Egyptian satirist Bassem Youssef was a cardiac surgeon before appearing as a satirist in a popular television show. In a talk with DW, Youssef talks about how social illnesses come in the way of liberation.
DW: Mr. Youssef, you're also a doctor. If we look at the Arab world and we see it as a patient, is it a healthy patient or is it hurting?
Bassem Youssef: It is a patient that has been plagued with diseases for the past few decades. This is because of dictatorships, social pressures and conservatism that stand in the way of liberating ideas and minds. I think it is a phase that we will surpass, like every single country in the world that has had problems like this - even Europe, which is now considered the beacon of freedom. It's had that difficult time - and not very long ago, just in the past century. I am hopeful and I think we will surpass this phase very soon.
So you think the Arab Spring was not in vain?
No. I always say revolution is not an event. It's a process, a process that takes time. And you cannot heal the illnesses of 60 or 70 years of dictatorships in 18 days.
You're from Egypt yourself. How do you consider the situation in Egypt regarding the freedom of expression under al-Sisi?
Have you read "1984" by George Orwell? It is basically an Orwellian fantasy - but it's not even well written. At least "1984" was poetically written.
Freedom of expression is still far away for Egypt, where things haven't changed much despite protests that began in 2011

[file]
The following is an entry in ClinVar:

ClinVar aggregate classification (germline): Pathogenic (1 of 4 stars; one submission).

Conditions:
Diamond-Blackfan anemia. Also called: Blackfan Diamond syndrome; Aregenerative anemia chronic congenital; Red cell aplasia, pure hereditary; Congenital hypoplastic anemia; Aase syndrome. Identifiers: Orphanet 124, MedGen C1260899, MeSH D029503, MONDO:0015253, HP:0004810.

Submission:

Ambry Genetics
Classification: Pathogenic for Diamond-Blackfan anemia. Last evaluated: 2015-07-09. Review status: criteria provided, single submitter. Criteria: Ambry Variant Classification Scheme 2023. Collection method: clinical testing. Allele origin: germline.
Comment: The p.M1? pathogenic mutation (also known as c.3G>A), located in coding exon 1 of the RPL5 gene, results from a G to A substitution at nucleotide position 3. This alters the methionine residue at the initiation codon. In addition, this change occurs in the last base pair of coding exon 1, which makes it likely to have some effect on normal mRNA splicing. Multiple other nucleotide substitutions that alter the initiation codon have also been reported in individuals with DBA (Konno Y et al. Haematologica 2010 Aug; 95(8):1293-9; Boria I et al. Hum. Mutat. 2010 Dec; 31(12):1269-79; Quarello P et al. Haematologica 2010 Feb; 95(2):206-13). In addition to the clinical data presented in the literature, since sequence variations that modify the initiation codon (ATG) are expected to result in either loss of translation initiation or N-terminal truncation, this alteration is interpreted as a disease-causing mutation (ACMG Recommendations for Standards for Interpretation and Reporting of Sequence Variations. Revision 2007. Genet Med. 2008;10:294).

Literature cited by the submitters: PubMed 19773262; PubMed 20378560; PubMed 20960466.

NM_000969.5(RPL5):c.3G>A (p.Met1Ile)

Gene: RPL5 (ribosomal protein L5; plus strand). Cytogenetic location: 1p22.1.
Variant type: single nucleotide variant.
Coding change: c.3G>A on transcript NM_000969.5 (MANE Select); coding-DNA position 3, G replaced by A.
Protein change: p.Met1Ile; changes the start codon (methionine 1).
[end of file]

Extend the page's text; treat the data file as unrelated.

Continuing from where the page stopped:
Regarding freedom of expression, what role does satire play for you?
I think that satire is a great way to bring people together to speak about freedom of expression. It is more palatable for many people to listen to you that way. People might not listen to a serious, boring political talk, but they will listen to satire. They will listen to comedy, because it brings them together.
Do you think satire has borders?
No, I prefer satire with absolutely no borders. I think there are no borders in satire, there are borders in the minds of people.
You had to leave your country. Is satire helping you cope with that?
I'm doing a different show now in the United States, using satire in a different country, different language, different context. To start all over again at the age of 42 is a challenge and I'm happy to go through this challenge.
Would you like to go back to Egypt? Do you miss it?
Well, of course. Who doesn't want to go back to his country? But I think it would be a little bit risky.
Are you still able to somehow use your influence in Egypt to change the country toward something that you want it to be?
Satire does not change anything. Satire brings more people to the table to discuss certain topics that might not be available for serious discussion. It's the people who actually change the conversation. Satire is a catalyst.
Bassem Youssef is an Egyptian satirist and former columnist. He canceled his television show, also broadcast on DW, in 2014, when the pressure from the Egyptian regime became too much and he had to fear for his safety. Before his TV career, Youssef was a cardiac surgeon.